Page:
As a combination, the polychrome brick, stone and polished timber finishes are an outstanding use of particular materials, following the tenets of the various Medieval Revival styles in contemporary Britain.

Of particular interest is the entrance arcading of stilted segmental arches and squat Corinthian style columns and the main gable treatment with the enriched cornice broken by the gable which is flanked with Tudoresque turrets.

The interior was also important for its decorative elements derived from Tudor architecture, which includes the large courtroom fireplace and the fine ceiling with its timber brackets and bosses imitating pendant vaulting. The decorative treatment is of particular interest being linked to the work of William Burgess in England and his contemporaries and to France in the work of Viollet-le-Duc.

The former Essendon Court House is an extraordinary example of an architectural style in its use of uncommon and successfully adapted stylistic elements from medieval sources, in contrast to the earlier classical stylistic dominance.

It is a representative example of the architect, Samuel Edward Bindley’s work, who is credited as initiating some of the most innovative designs in the collectively notable public works output of the late nineteenth and early twentieth century.

The Architect

The architect, Samuel Edward Bindley, was born in Birmingham, England, in 1842. He was employed as an architect in the Education Department in 1873. In 1884, the State was divided into four regions and Samuel Edward Bindley was placed in charge of government building design for the North-Western District of Victoria.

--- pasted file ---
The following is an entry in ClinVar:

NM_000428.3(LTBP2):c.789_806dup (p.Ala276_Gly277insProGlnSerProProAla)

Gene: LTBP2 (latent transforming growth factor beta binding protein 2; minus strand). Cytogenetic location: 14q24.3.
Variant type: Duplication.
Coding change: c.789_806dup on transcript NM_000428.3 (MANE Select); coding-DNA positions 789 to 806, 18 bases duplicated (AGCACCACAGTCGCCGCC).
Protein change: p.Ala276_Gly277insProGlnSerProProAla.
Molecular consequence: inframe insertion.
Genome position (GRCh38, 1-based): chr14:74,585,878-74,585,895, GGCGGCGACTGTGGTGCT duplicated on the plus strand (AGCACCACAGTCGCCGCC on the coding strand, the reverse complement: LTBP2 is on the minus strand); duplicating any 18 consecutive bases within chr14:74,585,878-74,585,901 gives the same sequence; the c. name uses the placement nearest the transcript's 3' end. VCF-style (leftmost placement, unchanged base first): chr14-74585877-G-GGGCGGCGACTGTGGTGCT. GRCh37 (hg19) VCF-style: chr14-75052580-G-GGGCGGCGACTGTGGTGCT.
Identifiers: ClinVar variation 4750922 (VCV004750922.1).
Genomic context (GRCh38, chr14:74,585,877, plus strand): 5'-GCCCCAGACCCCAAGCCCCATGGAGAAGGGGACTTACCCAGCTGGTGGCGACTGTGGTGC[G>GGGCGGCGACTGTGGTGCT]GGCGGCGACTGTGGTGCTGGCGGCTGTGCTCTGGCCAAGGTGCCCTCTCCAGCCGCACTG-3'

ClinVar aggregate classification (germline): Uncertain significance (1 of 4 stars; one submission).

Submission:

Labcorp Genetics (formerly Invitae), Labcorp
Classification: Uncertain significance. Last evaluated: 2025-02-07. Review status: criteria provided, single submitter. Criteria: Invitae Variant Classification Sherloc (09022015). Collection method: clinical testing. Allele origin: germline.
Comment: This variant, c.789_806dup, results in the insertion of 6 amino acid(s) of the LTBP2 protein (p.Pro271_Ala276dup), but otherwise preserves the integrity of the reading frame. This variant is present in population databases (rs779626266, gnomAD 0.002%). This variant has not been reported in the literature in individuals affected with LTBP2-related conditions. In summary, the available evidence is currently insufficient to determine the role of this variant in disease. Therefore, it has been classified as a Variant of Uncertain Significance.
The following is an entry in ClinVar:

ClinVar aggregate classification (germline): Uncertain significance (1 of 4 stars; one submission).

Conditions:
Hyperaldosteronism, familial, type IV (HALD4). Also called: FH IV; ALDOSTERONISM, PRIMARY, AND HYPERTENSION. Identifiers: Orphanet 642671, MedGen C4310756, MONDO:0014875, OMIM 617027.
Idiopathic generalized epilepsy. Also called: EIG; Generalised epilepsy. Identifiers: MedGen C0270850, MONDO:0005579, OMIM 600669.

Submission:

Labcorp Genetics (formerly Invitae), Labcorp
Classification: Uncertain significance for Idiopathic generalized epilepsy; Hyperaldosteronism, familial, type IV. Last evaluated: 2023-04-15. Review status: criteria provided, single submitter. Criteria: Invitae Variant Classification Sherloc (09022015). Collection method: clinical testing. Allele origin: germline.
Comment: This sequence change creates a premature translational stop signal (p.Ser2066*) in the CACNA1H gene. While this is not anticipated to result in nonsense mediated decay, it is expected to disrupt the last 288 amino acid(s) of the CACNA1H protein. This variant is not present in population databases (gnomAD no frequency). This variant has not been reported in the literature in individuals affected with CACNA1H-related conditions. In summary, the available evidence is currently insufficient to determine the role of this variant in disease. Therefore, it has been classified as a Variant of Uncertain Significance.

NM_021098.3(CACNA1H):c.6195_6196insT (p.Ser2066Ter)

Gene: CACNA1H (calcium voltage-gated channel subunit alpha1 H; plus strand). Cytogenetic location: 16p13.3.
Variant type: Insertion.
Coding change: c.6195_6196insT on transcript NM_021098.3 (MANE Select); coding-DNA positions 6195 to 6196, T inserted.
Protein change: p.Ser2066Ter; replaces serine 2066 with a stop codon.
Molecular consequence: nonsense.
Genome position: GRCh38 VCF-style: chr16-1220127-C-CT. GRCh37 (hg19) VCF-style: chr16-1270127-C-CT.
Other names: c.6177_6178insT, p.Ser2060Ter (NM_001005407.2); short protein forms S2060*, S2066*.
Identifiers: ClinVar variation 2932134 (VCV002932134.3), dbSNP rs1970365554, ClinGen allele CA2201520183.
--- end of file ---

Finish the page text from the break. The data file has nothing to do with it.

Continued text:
In the period 1885 to 1899 Bindley oversaw the design and construction of post offices in Minyip, Nhill, Carisbrook, Wycheproof, Bacchus Marsh and Gordon; police stations in Beaufort, Newstead, Mildura and Murtoa and court houses in Melton and Essendon. He also designed schools.

In the same period, Bindley designed larger buildings, such as the Bourke Street Police Station (1888) and the post offices at Parkville (1889), Camberwell (1889) and Footscray (1895). The Crown Law Offices (1890) in Lonsdale Street Melbourne and the old Public Record Office (1899) in Queen Street Melbourne are also examples of his work.

Bindley retired in 1907 and died in 1924. The worth and importance of his work is recognised with many of his buildings, at least fourteen, now listed in the Victorian State Heritage Register and on the heritage overlays of municipal planning schemes across the State.


  • Victorian Heritage Register
  • History of the Public Works Department of Victoria
  • Bindley Retirement – The Age, 15 October 1907
  • Bindley Retires from PWD – The Age 5, December 1907
  • Victorian Registry of Births, Deaths and Marriages
  • Public Records Office of Victoria – Wills and Probate